Since the beginning of November, concerned citizens have been sharing images of pollution and sewage leakage in Korogocho, a slum outside Nairobi, Kenya’s capital. Residents say that the problem of filth and detritus in their neighbourhood has persisted for at least 15 years, impacting local populations and nearby buildings, including a hospital and school. The online campaign to draw attention to this mess has evolved to call attention to widespread problems with pollution, sanitation and government neglect in Nairobi’s slums.
Korogocho is one of the largest slums on the outskirts of Nairobi. Between 150,000 and 200,000 people are packed into 1.5 square kilometres – often in houses made of mud, cinder blocks and corrugated iron. In Swahili, Korogocho means “crowded shoulder-to-shoulder”.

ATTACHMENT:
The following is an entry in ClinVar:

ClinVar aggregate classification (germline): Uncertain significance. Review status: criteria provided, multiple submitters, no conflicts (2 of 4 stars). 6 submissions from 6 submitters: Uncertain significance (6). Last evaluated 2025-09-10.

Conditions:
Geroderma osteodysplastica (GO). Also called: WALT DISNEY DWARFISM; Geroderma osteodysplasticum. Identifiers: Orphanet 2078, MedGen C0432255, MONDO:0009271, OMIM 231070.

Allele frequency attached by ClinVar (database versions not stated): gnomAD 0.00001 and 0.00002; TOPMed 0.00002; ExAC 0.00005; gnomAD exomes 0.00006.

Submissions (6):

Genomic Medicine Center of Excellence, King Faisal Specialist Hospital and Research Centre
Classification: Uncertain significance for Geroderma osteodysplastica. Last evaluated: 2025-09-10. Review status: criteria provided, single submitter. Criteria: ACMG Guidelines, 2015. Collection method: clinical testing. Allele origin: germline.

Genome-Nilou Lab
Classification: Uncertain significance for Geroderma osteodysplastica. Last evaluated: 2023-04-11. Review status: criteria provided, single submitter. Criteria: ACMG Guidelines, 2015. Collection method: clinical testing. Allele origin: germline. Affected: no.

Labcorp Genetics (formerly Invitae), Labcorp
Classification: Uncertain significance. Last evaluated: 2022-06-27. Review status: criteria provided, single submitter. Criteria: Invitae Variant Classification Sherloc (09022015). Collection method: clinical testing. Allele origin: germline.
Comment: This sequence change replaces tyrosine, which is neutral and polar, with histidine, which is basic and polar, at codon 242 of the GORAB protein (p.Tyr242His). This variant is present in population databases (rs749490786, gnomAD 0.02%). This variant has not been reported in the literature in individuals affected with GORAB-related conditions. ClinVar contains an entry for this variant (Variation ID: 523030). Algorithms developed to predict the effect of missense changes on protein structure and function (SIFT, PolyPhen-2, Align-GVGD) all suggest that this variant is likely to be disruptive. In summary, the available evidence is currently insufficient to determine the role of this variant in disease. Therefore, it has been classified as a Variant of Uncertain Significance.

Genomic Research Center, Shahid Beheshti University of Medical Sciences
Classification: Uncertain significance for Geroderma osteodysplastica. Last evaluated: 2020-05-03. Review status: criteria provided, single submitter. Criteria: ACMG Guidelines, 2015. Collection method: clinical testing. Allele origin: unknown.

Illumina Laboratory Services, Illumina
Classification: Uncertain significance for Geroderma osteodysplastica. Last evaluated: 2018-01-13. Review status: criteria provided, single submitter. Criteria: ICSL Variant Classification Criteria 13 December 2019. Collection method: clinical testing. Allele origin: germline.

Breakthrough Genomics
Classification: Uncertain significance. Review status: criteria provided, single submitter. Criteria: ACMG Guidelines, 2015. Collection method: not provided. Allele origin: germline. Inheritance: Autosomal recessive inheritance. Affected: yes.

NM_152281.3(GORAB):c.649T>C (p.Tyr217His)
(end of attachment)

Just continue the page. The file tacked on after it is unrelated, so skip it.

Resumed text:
Korogocho struggles with serious drainage problems, which causes sewage to leak onto the streets. This is in addition to piles of garbage and litter which line the neighbourhood. Many residents of Nairobi’s slums lack running water, toilets and proper solid waste disposal systems. Without proper sanitation services or hygiene infrastructure, people in the slum are forced to depend on pit latrines or so-called “flying toilets”, when people dispose of waste in plastic bags. Waste runs into rivers, in turn creating water scarcity.
On November 2, Nairobi resident Hanifa Safia posted images of the sewage on the streets of Korogocho on Twitter, pledging to continue sharing for 30 days, or until local authorities promised to fix the problem.
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